Since the Spice Girls, though, the entire record industry has been about going after the quick buck with created acts whose “talents” are questionable at best. It’s been more about celebrity than music ability. The songs are as forgettable as their hair styles. Don’t believe me? Quick, recite the lyrics to any hit song from 2002. It’s not easy. All genres, from bubblegum pop to country to hip/hop to even hard rock suffers from the disposable tag. This is how Jamie Fox is able to top the charts, and this is why chart-toppers are selling a fraction of what they did a decade ago.
Again, it’s not like there’s not some great stuff out there. There has actually been a revival of sorts for alternative rock in recent years. Modest Mouse and Franz Ferdinand went platinum; Death Cab For Cutie and Bright Eyes went gold. Arcade Fire, a virtually unknown Canadian act, sold a quarter of a million copies on an indie label with zero publicity outside of word of mouth. This cult-ish scene exists in all genres. True hip-hop fans don’t listen to Nelly or Diddy; true country fans don’t enjoy Faith Hill or Sugarland.
What is the solution to the problems of the record industry? It won’t be easy but here are a few steps. First off, quit signing people based on the potential for People Magazine coverage. Paris Hilton and Kevin Federline don’t deserve a record deal, nor do the stars of any Disney movie or WB drama.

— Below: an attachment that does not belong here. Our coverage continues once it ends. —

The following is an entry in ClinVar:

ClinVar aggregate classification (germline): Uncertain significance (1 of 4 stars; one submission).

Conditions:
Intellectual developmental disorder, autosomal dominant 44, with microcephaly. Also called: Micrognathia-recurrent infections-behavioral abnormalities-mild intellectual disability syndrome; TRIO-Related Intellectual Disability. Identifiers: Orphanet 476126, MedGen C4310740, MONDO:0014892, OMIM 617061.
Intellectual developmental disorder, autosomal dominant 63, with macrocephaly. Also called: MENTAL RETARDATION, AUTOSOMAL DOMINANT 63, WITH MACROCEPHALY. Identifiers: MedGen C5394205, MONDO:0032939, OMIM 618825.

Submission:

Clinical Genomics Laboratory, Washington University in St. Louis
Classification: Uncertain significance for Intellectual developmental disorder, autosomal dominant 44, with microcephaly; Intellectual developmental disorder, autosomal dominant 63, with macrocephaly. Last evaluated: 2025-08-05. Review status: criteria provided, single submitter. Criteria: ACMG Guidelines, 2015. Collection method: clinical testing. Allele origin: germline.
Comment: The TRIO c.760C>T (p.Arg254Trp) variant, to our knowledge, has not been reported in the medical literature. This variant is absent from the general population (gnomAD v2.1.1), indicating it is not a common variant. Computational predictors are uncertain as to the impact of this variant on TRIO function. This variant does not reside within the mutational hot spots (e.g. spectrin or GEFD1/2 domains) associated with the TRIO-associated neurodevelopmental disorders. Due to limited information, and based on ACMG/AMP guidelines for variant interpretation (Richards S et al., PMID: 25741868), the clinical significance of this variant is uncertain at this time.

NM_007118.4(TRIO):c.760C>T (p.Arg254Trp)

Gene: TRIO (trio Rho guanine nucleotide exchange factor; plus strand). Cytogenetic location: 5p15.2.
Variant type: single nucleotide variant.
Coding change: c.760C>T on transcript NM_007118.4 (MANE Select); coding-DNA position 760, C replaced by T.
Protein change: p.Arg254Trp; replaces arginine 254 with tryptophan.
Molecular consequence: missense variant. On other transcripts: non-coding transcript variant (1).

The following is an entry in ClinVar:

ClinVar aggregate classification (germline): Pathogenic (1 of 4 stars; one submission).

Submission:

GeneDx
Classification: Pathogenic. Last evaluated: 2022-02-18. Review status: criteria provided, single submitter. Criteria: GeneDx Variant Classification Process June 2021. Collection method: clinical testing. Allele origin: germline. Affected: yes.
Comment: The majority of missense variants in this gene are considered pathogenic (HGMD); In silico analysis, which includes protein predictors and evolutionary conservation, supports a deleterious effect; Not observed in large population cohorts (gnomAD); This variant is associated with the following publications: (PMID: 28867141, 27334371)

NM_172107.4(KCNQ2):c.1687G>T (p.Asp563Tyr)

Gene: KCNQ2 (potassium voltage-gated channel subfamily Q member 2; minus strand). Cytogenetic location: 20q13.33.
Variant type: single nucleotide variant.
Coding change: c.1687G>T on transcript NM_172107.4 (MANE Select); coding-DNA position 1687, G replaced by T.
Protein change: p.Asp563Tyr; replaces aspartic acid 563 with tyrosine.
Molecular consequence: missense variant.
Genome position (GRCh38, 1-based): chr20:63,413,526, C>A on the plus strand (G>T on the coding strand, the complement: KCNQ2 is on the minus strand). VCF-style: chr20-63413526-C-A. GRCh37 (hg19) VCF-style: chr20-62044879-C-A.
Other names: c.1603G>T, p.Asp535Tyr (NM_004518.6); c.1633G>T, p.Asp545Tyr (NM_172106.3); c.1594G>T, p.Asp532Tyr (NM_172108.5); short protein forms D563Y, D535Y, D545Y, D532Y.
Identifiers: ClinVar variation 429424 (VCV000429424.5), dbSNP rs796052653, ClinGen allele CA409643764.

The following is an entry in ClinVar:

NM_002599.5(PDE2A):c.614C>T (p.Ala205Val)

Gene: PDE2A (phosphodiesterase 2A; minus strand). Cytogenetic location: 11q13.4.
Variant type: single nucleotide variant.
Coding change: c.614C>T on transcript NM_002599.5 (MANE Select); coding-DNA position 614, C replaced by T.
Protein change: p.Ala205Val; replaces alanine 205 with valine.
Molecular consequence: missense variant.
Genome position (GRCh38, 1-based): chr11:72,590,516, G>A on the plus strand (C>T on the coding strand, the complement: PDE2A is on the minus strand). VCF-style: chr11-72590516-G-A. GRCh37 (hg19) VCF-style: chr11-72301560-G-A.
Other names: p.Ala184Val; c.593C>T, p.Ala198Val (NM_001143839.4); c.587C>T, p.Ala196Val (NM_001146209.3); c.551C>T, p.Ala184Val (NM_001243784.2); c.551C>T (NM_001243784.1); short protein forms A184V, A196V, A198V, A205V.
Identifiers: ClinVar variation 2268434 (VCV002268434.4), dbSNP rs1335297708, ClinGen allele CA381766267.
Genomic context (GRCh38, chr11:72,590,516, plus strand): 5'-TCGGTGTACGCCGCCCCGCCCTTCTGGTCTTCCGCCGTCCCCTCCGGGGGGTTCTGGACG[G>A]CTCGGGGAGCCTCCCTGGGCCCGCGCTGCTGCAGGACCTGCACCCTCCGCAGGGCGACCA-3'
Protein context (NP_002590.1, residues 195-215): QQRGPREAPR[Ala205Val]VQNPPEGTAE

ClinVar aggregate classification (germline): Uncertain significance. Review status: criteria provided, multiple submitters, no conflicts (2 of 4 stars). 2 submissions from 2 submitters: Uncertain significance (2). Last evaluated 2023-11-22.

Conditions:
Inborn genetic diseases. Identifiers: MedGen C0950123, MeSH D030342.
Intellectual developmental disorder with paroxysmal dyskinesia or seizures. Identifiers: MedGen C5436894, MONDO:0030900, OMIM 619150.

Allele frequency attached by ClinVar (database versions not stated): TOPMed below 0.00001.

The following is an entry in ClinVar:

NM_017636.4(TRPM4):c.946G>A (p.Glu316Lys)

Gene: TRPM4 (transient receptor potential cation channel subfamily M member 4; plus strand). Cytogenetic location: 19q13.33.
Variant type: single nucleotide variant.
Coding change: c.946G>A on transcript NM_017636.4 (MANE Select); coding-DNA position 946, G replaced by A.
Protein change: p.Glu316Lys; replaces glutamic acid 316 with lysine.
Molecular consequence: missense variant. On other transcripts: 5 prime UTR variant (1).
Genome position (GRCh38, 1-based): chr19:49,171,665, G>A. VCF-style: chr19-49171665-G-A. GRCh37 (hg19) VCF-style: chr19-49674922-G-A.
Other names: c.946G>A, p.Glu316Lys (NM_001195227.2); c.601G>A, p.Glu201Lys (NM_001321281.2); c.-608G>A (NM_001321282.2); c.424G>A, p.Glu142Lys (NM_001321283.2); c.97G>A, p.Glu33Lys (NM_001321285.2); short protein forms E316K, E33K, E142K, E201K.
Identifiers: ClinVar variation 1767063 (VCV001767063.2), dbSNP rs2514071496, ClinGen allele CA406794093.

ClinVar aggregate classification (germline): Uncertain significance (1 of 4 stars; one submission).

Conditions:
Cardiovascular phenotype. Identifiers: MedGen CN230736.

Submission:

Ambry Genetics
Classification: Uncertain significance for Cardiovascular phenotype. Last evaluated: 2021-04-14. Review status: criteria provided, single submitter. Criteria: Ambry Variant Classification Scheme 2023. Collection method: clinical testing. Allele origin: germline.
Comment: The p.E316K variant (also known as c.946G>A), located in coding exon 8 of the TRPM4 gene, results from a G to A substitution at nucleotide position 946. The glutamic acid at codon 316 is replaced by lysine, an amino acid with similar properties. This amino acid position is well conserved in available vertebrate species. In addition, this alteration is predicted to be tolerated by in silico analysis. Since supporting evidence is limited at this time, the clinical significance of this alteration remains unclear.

The use of song doctors must also be, at the very least, diminished. I’m not saying that every artist must write every tune they record, but I do have a problem when acts such as Bon Jovi, Liz Phair, and Korn are using the same factories that created the Backstreet Boys and Britney Spears.
More importantly, though, it’s time for broadcasters to actually serve their listeners. The Clear Channels of the world need to tear up their national playlists…or at the very least make them a bit longer and wider. The practice of testing songs by playing snippets in phone polls must end as many great songs cannot be experienced by just a chorus (this is why so many songs are little more than a catchphrase).
Even worse than Clear Channel is the complete disappointment that MTV and VH1 have become. There was a time when both of these channels had a little for everybody. College rock fans had 120 Minutes, metal and rap fans had their own shows, and there was always the possibility of some of these tunes crossing over to the normal rotation.
Now there is no rotation. MTV is nothing more than dating shows, and each new program is exceedingly worse than the last. Does anybody really enjoy Next, Date My Mom, or that silly new one where a person picks the person most like their musical idol? Meanwhile, VH1 has become little more than a copycat of E!, with countdown shows and celebrity myth-making.
I’m not saying that either or both of these channels need to once again become music-only channels. I understand the appeal of some of these shows (particularly those with hot chicks). There just needs to be a better balance, and a lessening of the amount of time devoted to the Lindsay Lohans of the world.


Corey V. said…
apple said…
Yay Scotty!
Melody said…
Hey nice blog...i watched the grammies the other night, they were meh...okay.

If you want some more genuine indie music, come check out my canadian indie blog, u might find something you like.